Against everything we are told today, happiness is not found in ourselves, in appreciating our own beauty or convincing ourselves of it. Deep, lasting, satisfying happiness is found in the all-glorious God.
“Evangelion (that we call the gospel) is a Greek word and signifies good, merry, glad, and joyful tidings, that makes a man’s heart glad and makes him sing, dance, and leap for joy.”
So wrote William Tyndale in the early years of the Reformation. For the fact that he, a failing sinner, was perfectly loved by a gracious God, and clothed with the very righteousness of Christ, gave Tyndale a dazzling happiness. And he wasn’t alone: just a few years earlier, Luther wrote of feeling “altogether born again,” as if he “had entered paradise itself through open gates.”
That was the effect of Reformation theology on those who embraced it: inexpressible joy. Through justification by grace alone through faith alone in Christ, God was glorified as utterly merciful and good, as both supremely holy and compassionate — and therefore people could find their comfort and delight in him. Through union with Christ, believers could enjoy a firm standing before God, gleefully knowing him as their “Abba” (Romans 8:15), confident that he was powerful to save and keep to the uttermost.
The glory of God and enjoyment of him — these inseparable, twin truths were guiding lights for the Reformation and were its great legacy. The Reformers held that, through all the doctrines they had fought for and upheld, God was glorified and people were given comfort and gladness. And through these truths, lives can still blossom and flourish under the joy-giving light of God’s glory.
Little Glory, Little Joy
The Reformation started in October 1517 with a skirmish concerning the idea of purgatory. Purgatory was the Roman Catholic solution to the problem that nobody would die righteous enough to have merited salvation fully. It was said to be the place where Christian souls would go after death to have all their sins slowly purged from them — to have that process of becoming just or righteous completed.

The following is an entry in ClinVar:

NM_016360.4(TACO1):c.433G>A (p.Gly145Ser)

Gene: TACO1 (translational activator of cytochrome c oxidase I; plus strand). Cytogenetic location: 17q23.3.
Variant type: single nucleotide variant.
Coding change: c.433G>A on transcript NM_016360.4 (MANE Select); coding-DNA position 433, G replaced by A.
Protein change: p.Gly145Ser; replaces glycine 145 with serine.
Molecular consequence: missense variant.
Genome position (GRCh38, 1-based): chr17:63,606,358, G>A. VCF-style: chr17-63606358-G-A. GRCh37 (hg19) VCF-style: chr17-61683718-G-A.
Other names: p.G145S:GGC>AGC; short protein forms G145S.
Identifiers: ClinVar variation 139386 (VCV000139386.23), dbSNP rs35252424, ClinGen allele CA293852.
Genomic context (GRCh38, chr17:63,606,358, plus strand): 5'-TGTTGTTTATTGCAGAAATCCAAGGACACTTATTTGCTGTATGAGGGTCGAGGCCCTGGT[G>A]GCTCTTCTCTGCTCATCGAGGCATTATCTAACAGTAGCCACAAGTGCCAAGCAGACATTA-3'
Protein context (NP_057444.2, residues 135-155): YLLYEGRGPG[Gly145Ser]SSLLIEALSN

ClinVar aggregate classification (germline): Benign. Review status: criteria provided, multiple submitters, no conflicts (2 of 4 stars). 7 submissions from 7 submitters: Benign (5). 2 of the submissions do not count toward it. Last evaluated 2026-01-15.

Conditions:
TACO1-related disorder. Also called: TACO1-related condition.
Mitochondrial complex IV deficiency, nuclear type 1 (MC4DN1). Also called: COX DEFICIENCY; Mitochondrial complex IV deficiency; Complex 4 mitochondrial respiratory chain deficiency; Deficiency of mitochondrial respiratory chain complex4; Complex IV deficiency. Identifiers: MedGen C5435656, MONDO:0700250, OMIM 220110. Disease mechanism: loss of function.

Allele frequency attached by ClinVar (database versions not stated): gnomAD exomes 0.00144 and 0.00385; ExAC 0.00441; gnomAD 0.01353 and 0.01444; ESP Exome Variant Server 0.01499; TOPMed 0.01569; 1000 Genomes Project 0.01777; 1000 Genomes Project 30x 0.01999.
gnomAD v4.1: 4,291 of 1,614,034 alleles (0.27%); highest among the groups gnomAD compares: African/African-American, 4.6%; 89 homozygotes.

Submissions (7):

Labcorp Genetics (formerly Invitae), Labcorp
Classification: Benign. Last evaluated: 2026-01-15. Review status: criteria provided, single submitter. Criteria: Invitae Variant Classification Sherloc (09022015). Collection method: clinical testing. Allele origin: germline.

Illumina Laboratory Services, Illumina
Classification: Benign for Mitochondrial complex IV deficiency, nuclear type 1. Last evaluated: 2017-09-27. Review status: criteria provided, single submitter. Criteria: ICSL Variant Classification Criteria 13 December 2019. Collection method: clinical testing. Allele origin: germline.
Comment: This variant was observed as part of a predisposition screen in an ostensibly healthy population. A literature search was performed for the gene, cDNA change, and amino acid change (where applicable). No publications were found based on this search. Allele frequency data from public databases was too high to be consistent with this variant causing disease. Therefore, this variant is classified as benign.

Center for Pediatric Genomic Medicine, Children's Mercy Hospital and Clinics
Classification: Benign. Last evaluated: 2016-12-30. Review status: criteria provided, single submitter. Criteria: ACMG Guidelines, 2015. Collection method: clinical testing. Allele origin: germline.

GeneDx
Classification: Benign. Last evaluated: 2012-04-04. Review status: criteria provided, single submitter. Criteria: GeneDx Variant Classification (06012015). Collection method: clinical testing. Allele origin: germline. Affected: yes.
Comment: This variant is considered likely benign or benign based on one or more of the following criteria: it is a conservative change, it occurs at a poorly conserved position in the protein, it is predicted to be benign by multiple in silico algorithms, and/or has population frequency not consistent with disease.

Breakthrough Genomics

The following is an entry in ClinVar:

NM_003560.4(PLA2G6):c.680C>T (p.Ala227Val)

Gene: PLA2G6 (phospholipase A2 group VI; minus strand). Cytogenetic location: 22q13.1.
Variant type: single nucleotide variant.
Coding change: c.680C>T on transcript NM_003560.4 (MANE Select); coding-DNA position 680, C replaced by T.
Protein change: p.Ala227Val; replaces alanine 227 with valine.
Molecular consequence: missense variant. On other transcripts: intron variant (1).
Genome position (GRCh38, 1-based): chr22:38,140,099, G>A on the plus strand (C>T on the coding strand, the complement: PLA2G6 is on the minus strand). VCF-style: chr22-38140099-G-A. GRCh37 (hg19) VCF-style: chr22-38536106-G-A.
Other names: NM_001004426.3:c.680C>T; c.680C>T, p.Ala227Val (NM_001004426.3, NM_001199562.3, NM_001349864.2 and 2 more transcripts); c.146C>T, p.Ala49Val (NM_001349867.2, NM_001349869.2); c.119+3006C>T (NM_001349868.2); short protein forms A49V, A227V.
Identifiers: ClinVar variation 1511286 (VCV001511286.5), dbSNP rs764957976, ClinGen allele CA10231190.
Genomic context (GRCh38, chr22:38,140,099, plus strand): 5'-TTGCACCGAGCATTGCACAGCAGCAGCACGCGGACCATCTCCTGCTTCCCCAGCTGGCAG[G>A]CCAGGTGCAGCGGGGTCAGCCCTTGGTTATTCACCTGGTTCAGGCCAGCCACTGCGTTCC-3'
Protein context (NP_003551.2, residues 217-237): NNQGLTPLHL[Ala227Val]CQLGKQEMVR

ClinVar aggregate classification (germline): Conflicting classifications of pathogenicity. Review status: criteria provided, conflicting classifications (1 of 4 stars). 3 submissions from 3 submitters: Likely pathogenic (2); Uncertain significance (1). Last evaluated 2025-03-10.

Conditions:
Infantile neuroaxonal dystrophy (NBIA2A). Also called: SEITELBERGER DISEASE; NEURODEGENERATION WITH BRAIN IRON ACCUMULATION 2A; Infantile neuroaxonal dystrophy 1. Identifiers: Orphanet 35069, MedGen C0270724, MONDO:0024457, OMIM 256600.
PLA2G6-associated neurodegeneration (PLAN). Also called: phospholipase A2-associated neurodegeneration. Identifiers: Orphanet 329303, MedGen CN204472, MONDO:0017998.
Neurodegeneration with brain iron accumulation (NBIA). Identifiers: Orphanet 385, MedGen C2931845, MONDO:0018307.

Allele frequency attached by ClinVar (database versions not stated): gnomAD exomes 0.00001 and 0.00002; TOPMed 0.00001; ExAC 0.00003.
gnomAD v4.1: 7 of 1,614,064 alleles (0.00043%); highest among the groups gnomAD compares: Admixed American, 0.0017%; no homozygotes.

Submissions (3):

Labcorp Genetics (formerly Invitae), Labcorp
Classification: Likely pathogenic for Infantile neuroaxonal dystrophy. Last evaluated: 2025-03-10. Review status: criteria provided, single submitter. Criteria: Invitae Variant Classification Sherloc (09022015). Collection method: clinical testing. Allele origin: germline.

But to the Reformers, purgatory quickly came to symbolize all that was wrong with the Roman Catholic view of salvation. John Calvin wrote,
Purgatory is a deadly fiction of Satan, which nullifies the cross of Christ, inflicts unbearable contempt upon God’s mercy, and overturns and destroys our faith. For what means this purgatory of theirs but that satisfaction for sins is paid by the souls of the dead [themselves]? . . . But if it is perfectly clear . . . that the blood of Christ is the sole satisfaction for the sins of believers, the sole expiation, the sole purgation, what remains but to say that purgatory is simply a dreadful blasphemy against Christ?
His logic is simple: purgatory strips Christ of his glory as a merciful and fully-sufficient Savior; it also destroys any confident joy in us. No joy for us, no glory for Christ. This went entirely against the grain of Reformation thought, which cared so passionately about those twin prizes.
Happy Theology of the Happy God
Luther himself knew all too well the effects of his pre-Reformation theology. The need to have personal merit before God had left him empty of joy and full of hate for God. Young Luther could not rejoice. It was the inevitable fallout of a theology where sin was something we can overcome ourselves, and therefore, where Christ was a small or only semi-savior.